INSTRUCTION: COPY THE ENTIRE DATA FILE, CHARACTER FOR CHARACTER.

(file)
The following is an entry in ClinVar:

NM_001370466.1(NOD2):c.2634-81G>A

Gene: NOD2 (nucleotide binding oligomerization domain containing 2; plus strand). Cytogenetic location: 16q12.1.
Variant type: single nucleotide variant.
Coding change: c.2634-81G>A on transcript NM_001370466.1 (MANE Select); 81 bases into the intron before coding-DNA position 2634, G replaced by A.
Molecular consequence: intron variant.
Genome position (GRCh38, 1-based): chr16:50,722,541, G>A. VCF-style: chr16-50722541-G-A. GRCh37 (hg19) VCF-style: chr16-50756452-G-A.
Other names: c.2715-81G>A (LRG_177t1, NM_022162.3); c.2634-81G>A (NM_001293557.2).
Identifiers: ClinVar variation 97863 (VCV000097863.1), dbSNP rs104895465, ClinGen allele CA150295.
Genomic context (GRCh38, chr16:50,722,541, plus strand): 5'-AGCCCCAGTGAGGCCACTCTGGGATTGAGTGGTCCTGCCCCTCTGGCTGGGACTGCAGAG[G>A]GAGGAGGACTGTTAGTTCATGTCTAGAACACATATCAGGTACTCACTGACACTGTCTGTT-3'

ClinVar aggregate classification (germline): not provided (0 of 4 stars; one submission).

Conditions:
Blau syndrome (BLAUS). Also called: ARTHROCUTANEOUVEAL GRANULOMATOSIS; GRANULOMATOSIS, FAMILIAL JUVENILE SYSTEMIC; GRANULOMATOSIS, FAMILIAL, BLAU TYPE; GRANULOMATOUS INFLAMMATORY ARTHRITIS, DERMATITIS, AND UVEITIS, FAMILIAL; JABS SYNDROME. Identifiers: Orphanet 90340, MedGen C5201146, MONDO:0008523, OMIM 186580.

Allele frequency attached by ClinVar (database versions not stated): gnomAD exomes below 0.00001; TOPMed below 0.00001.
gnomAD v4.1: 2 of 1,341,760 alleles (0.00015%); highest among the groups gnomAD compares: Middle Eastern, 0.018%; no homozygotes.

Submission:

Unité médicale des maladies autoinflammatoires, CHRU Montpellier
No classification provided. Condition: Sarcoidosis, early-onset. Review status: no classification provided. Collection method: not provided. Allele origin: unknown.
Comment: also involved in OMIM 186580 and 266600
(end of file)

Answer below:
The following is an entry in ClinVar:

NM_001370466.1(NOD2):c.2634-81G>A

Gene: NOD2 (nucleotide binding oligomerization domain containing 2; plus strand). Cytogenetic location: 16q12.1.
Variant type: single nucleotide variant.
Coding change: c.2634-81G>A on transcript NM_001370466.1 (MANE Select); 81 bases into the intron before coding-DNA position 2634, G replaced by A.
Molecular consequence: intron variant.
Genome position (GRCh38, 1-based): chr16:50,722,541, G>A. VCF-style: chr16-50722541-G-A. GRCh37 (hg19) VCF-style: chr16-50756452-G-A.
Other names: c.2715-81G>A (LRG_177t1, NM_022162.3); c.2634-81G>A (NM_001293557.2).
Identifiers: ClinVar variation 97863 (VCV000097863.1), dbSNP rs104895465, ClinGen allele CA150295.
Genomic context (GRCh38, chr16:50,722,541, plus strand): 5'-AGCCCCAGTGAGGCCACTCTGGGATTGAGTGGTCCTGCCCCTCTGGCTGGGACTGCAGAG[G>A]GAGGAGGACTGTTAGTTCATGTCTAGAACACATATCAGGTACTCACTGACACTGTCTGTT-3'

ClinVar aggregate classification (germline): not provided (0 of 4 stars; one submission).

Conditions:
Blau syndrome (BLAUS). Also called: ARTHROCUTANEOUVEAL GRANULOMATOSIS; GRANULOMATOSIS, FAMILIAL JUVENILE SYSTEMIC; GRANULOMATOSIS, FAMILIAL, BLAU TYPE; GRANULOMATOUS INFLAMMATORY ARTHRITIS, DERMATITIS, AND UVEITIS, FAMILIAL; JABS SYNDROME. Identifiers: Orphanet 90340, MedGen C5201146, MONDO:0008523, OMIM 186580.

Allele frequency attached by ClinVar (database versions not stated): gnomAD exomes below 0.00001; TOPMed below 0.00001.
gnomAD v4.1: 2 of 1,341,760 alleles (0.00015%); highest among the groups gnomAD compares: Middle Eastern, 0.018%; no homozygotes.

Submission:

Unité médicale des maladies autoinflammatoires, CHRU Montpellier
No classification provided. Condition: Sarcoidosis, early-onset. Review status: no classification provided. Collection method: not provided. Allele origin: unknown.
Comment: also involved in OMIM 186580 and 266600